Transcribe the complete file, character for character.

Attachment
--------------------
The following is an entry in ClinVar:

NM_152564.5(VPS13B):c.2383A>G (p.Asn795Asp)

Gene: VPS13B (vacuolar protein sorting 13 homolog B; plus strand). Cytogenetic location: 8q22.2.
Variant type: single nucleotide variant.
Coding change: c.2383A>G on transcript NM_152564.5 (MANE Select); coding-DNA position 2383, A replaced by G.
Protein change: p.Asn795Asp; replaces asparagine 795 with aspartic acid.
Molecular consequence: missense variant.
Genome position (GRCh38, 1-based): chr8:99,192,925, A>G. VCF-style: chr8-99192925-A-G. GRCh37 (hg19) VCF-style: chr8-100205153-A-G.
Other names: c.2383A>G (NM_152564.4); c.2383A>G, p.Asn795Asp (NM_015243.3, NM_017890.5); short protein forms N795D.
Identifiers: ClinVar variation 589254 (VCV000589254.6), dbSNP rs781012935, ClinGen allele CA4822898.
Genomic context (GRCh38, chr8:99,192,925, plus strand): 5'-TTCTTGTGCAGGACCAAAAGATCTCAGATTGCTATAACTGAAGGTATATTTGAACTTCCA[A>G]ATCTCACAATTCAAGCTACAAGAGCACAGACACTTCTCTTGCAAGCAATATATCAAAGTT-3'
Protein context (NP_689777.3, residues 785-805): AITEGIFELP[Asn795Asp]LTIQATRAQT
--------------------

The following is an entry in ClinVar:

NM_152564.5(VPS13B):c.2383A>G (p.Asn795Asp)

Gene: VPS13B (vacuolar protein sorting 13 homolog B; plus strand). Cytogenetic location: 8q22.2.
Variant type: single nucleotide variant.
Coding change: c.2383A>G on transcript NM_152564.5 (MANE Select); coding-DNA position 2383, A replaced by G.
Protein change: p.Asn795Asp; replaces asparagine 795 with aspartic acid.
Molecular consequence: missense variant.
Genome position (GRCh38, 1-based): chr8:99,192,925, A>G. VCF-style: chr8-99192925-A-G. GRCh37 (hg19) VCF-style: chr8-100205153-A-G.
Other names: c.2383A>G (NM_152564.4); c.2383A>G, p.Asn795Asp (NM_015243.3, NM_017890.5); short protein forms N795D.
Identifiers: ClinVar variation 589254 (VCV000589254.6), dbSNP rs781012935, ClinGen allele CA4822898.
Genomic context (GRCh38, chr8:99,192,925, plus strand): 5'-TTCTTGTGCAGGACCAAAAGATCTCAGATTGCTATAACTGAAGGTATATTTGAACTTCCA[A>G]ATCTCACAATTCAAGCTACAAGAGCACAGACACTTCTCTTGCAAGCAATATATCAAAGTT-3'
Protein context (NP_689777.3, residues 785-805): AITEGIFELP[Asn795Asp]LTIQATRAQT